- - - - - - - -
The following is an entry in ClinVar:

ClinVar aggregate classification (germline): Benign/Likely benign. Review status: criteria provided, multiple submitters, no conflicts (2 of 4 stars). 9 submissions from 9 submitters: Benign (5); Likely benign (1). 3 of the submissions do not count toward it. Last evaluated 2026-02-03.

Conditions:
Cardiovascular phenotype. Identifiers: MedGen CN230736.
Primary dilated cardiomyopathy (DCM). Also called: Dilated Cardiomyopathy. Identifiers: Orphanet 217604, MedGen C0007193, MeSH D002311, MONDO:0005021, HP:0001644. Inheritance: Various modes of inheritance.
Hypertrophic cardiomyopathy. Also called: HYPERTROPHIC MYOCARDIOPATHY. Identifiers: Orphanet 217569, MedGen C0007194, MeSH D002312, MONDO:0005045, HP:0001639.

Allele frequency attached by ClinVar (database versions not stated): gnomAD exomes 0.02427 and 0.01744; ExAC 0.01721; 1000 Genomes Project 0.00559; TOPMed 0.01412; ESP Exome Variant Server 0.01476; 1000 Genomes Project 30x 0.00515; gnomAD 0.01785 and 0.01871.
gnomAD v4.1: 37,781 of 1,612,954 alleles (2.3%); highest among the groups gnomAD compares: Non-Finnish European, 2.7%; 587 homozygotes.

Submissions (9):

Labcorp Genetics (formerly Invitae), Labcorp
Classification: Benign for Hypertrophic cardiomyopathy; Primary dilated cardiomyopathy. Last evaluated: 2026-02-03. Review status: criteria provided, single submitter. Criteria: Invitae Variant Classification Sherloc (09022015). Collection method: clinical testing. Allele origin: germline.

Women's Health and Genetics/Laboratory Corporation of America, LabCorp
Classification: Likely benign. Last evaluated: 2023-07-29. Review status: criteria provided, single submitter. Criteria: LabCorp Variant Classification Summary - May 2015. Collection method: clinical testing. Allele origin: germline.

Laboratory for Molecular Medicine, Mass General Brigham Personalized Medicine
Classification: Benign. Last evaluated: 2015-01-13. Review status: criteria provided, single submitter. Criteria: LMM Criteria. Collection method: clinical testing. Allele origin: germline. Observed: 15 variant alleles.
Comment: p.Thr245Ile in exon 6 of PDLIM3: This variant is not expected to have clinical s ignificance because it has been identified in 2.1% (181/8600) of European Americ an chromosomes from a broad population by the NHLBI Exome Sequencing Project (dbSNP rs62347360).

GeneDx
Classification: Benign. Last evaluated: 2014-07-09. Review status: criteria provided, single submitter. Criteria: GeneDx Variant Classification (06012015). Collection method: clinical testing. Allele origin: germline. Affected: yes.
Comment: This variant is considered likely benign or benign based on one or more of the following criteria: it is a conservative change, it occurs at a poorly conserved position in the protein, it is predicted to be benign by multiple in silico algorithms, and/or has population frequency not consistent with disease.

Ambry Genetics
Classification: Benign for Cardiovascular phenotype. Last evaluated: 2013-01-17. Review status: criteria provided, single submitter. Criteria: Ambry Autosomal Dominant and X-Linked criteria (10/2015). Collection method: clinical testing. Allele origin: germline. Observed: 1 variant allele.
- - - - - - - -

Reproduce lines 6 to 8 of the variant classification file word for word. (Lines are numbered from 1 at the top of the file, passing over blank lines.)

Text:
Hypertrophic cardiomyopathy. Also called: HYPERTROPHIC MYOCARDIOPATHY. Identifiers: Orphanet 217569, MedGen C0007194, MeSH D002312, MONDO:0005045, HP:0001639.

Allele frequency attached by ClinVar (database versions not stated): gnomAD exomes 0.02427 and 0.01744; ExAC 0.01721; 1000 Genomes Project 0.00559; TOPMed 0.01412; ESP Exome Variant Server 0.01476; 1000 Genomes Project 30x 0.00515; gnomAD 0.01785 and 0.01871.
gnomAD v4.1: 37,781 of 1,612,954 alleles (2.3%); highest among the groups gnomAD compares: Non-Finnish European, 2.7%; 587 homozygotes.